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Some U of C engineers show off their plans for the solar house.
John McDonald/the Gauntlet

Calgary schools to build a solar house

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Post-secondary students from Calgary hope to combat the city's off-the-charts energy consumption by participating in an international competition to build the most energy-efficient home.

Students from the University of Calgary, The Southern Alberta Institute of Technology and Mount Royal College will jointly make their bid to compete in the 2009 Solar Decathlon, set to take place in Washington D.C. Mainly sponsored by the U.S. Department of Energy, this high-profile event brings together 20 teams of college and university students from around the world to design, build, and operate the most attractive and practical solar powered house.

The creation of the Alberta Solar Decathlon team, which is the first student-led, collaborative, energy-and-environment project involving the three schools, comes at an opportune time: last Tuesday saw the release of The Calgary Foundation's Vital Signs report card which stated the level of energy consumption in Calgary is not sustainable for the long term and recommended that Calgarians retrofit their houses for low-energy consumption.

This aligns well with the Solar Decathlon's objectives, according to project co-chair Mark Blackwell.

"A key goal of this project is to inform and educate the public on how solar technologies can be readily and affordably integrated into housing development," he said.

The knowledge the students will gain from designing and building the home will also be integrated into all three schools' curricula.

"The University of Calgary believes strongly in experiential learning to enhance students' education," said U of C president Harvey Weingarten at the offical launch of the project on Sep. 24.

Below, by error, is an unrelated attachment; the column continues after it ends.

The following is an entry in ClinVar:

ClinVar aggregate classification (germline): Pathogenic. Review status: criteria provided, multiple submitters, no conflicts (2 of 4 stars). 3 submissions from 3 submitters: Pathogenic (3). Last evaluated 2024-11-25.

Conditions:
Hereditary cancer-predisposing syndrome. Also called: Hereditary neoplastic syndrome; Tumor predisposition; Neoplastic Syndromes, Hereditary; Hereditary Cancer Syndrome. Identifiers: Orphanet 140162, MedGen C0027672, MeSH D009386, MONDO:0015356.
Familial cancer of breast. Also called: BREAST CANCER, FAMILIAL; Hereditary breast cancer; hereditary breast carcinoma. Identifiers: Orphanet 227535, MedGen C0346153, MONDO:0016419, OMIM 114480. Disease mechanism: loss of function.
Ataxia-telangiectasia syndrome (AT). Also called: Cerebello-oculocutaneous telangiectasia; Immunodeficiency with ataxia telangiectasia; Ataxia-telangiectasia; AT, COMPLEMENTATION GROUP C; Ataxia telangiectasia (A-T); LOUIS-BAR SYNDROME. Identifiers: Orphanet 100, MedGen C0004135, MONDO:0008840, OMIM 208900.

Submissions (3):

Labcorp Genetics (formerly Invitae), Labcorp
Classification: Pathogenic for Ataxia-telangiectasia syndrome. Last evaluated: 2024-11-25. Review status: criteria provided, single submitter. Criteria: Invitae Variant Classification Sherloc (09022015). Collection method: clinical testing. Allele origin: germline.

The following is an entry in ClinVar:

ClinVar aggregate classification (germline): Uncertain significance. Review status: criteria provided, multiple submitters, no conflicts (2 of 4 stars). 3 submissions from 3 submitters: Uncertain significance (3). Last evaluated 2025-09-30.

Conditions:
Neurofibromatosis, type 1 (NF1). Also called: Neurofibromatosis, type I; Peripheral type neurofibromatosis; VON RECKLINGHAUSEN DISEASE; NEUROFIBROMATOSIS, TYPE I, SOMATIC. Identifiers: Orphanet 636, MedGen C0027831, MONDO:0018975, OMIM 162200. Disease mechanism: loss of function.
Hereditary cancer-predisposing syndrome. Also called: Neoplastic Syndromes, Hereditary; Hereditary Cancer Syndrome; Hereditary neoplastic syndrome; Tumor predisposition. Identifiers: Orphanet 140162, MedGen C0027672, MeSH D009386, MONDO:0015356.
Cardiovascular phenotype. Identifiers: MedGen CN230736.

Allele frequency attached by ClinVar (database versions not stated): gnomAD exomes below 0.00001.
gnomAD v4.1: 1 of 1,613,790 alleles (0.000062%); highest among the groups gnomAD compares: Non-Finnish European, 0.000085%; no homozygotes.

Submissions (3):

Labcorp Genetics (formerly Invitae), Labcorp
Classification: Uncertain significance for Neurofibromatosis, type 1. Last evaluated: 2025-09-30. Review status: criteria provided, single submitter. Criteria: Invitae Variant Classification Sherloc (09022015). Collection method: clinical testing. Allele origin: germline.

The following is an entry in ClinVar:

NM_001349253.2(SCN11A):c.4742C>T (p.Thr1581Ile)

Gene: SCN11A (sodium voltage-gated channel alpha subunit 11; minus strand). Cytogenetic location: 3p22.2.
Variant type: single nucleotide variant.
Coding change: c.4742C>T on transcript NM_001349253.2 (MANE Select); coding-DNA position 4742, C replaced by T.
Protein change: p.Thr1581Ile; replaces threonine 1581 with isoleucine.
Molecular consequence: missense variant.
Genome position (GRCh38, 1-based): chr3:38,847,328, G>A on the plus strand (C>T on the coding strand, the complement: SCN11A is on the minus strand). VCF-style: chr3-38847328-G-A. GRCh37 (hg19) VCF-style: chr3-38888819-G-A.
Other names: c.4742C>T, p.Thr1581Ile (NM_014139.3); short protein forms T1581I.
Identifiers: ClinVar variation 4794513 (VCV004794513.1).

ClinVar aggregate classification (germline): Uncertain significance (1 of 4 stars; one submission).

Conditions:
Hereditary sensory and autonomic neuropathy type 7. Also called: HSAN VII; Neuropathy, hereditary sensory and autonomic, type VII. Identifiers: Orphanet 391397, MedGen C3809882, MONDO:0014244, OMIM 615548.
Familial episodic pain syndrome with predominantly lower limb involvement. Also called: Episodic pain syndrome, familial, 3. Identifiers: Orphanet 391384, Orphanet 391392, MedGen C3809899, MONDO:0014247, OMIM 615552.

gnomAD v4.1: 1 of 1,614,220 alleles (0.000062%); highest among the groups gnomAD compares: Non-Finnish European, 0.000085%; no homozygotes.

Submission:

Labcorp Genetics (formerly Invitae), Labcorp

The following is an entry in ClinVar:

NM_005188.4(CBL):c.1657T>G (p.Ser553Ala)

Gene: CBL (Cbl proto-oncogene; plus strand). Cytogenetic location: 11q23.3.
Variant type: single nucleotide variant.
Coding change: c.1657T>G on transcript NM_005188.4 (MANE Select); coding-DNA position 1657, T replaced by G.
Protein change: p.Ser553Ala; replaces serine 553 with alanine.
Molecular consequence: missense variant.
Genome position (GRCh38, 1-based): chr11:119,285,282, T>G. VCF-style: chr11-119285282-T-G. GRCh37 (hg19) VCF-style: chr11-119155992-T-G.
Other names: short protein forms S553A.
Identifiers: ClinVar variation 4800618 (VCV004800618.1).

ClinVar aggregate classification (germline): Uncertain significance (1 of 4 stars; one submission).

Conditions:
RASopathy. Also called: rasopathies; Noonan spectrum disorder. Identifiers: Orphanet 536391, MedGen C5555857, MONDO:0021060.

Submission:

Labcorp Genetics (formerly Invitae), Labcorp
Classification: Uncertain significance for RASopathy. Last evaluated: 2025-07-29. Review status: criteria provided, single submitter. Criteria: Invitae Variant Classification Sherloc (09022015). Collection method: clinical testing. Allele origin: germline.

Also at the launch, was the unveiling of the design of the eco-friendly home, which will feature state-of-the-art photovoltaic technology and an open-plan concept. The structure will have a unique "Alberta flavour," incorporating the elements of wood, water, stone and light--meant to highlight the province's connection to the land.

Although all of the schools will contribute resources and support for the project, each will also play its own distinctive role: the U of C will be in charge of administering the finances, SAIT will handle the construction, and MRC will draw up the actual design of the house.

"This project is a great example of pulling together all of our strengths and combining them with the strengths at other institutions to create something truly innovative," said MRC president David Marshall at the launch.

The team will submit its solar home proposal by Dec. to enter the 2009 competition. If the proposal is selected, the team will be first one from Western Canada to compete in the event.

The project team has committed to build the solar house even if its proposal is not one of the 20 selected. Taking into account the partnerships with companies such as Shell Canada and Xerox that have been formed, and the money that has already been raised (over $25,000 of the project's proposed $900,000 budget), the team has stated that there are too many benefits for the schools, the communities, and them- selves not to complete the house.

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Comments

Outstanding job. Solar panel technology is part of a future market that has not reached its potential. Schools teach what is required when energy markets force alternatives to develop, as this article shows.

Kevin